"Do you want to know how to make a longevity potion?" my colleague, Aspiring Historian, asked today.
"A potion to live a long, youthful life," she responded. "You'll look just like a healthy, 30-year old man--well, woman, in your case," she added for the benefit of both me and our Experienced Colleague.
"Sure," Experienced Colleague said. "But where are you getting this stuff from?"
Aspiring Historian showed us the book, a research reference for a paper she's writing on Medieval ideas of magic and cures, or something along those lines. "You need fingernail and hair clippings from a recently deceased relative."
We pondered this for a bit; given that fingernails and hair appeared to grow after death, it seemed pretty apparent why they would hold supposedly magical properties. But how recent was recent? How close was close? Did they have to be gathered strictly post-mortem?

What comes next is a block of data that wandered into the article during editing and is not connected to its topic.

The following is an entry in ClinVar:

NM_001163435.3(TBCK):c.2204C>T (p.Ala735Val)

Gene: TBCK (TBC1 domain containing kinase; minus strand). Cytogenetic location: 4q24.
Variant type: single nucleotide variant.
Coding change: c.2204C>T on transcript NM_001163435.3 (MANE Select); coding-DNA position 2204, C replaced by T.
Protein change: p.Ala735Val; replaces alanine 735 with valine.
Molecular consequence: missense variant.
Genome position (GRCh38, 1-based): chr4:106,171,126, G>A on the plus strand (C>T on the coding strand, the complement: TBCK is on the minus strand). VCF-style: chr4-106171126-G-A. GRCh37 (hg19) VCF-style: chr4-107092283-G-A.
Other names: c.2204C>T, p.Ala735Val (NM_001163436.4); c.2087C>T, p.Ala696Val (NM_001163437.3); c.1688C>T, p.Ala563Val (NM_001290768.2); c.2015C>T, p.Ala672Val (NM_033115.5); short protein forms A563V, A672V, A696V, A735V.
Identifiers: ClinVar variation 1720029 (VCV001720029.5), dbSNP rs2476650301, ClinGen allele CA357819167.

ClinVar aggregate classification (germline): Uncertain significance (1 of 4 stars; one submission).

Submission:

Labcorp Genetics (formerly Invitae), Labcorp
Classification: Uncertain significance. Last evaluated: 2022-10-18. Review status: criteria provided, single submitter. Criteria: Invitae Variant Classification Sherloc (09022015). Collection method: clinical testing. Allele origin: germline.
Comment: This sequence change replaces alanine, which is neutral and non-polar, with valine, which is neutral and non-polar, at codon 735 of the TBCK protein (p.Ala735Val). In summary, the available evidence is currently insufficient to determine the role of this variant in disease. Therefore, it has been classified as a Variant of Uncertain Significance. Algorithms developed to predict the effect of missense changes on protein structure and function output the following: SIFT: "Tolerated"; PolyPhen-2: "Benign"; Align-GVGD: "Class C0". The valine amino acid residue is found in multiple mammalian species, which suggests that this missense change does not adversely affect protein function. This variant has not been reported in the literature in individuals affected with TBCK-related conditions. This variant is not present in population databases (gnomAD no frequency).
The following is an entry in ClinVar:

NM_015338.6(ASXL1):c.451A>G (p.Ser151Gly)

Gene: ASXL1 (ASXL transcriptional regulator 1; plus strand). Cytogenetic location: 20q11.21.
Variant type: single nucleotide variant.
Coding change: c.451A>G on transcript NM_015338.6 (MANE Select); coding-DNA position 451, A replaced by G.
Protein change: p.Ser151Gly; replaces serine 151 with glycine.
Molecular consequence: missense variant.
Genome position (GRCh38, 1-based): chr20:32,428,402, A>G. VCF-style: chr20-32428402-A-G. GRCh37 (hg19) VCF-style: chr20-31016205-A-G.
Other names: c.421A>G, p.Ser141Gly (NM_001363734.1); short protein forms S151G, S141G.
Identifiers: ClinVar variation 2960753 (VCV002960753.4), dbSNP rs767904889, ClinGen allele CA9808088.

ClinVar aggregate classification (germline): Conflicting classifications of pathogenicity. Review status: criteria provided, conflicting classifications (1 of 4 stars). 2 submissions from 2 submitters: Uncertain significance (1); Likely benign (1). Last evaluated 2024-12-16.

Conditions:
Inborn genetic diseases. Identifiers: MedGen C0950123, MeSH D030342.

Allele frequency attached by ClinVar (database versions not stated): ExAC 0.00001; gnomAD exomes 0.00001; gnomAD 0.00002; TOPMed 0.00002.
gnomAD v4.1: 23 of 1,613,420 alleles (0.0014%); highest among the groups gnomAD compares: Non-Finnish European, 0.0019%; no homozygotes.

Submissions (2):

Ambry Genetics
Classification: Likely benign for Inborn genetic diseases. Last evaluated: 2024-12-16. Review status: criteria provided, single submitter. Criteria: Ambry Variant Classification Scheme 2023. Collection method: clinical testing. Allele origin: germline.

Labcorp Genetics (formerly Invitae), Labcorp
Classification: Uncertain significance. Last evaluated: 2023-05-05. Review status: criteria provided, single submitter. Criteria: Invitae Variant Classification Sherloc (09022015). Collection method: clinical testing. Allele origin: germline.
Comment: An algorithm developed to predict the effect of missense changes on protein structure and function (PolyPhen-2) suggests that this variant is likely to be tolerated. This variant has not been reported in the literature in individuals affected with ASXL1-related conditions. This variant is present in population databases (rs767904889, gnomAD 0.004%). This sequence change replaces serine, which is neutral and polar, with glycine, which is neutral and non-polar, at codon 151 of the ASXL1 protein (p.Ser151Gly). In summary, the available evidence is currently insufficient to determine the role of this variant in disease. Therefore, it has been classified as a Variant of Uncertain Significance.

"That'd be an interesting request," Experienced Colleague remarked. "'Could you let me know when you're going to kick the bucket so I can have some fingernail clippings?'"
"Yeah..." Aspiring Historian trailed off.
"What other remedies have you found?" I asked.
"Oh! A love potion."
"Could be useful. What's in it?"
She made a slight face. "An umbilical cord."
"From a dead baby?" asked Experienced Colleague.
"No. I think it can be from a live one."
"OK, so does it have to be your own or a relative's?"
"It doesn't say. Probably someone close; who else would you give something like that to?"
The topic drifts away after that, but not until we've left our boss shaking her head and remarking that she's not sure she wants to know what we're talking about.
As I'm getting ready to head out, Aspiring Historian is still flipping through the book for remedies. I think she might've been looking for something to cure the myriad of illnesses that are floating around campus. I cough, scowl, and make a crack about my humours being out of balance, especially mucus right now. [Correction: The accurate word is "phlegm." My bad.]
Right before I leave, an exchange with Tutor Who Shaved His Head in Honor of His Brother leaves me laughing and then coughing uncontrollably.
"Excuse me while I hack up a lung," I choke out as the cough subsides.
"Just don't get rid of it," Aspiring Historian tells me. "We might be able to use it."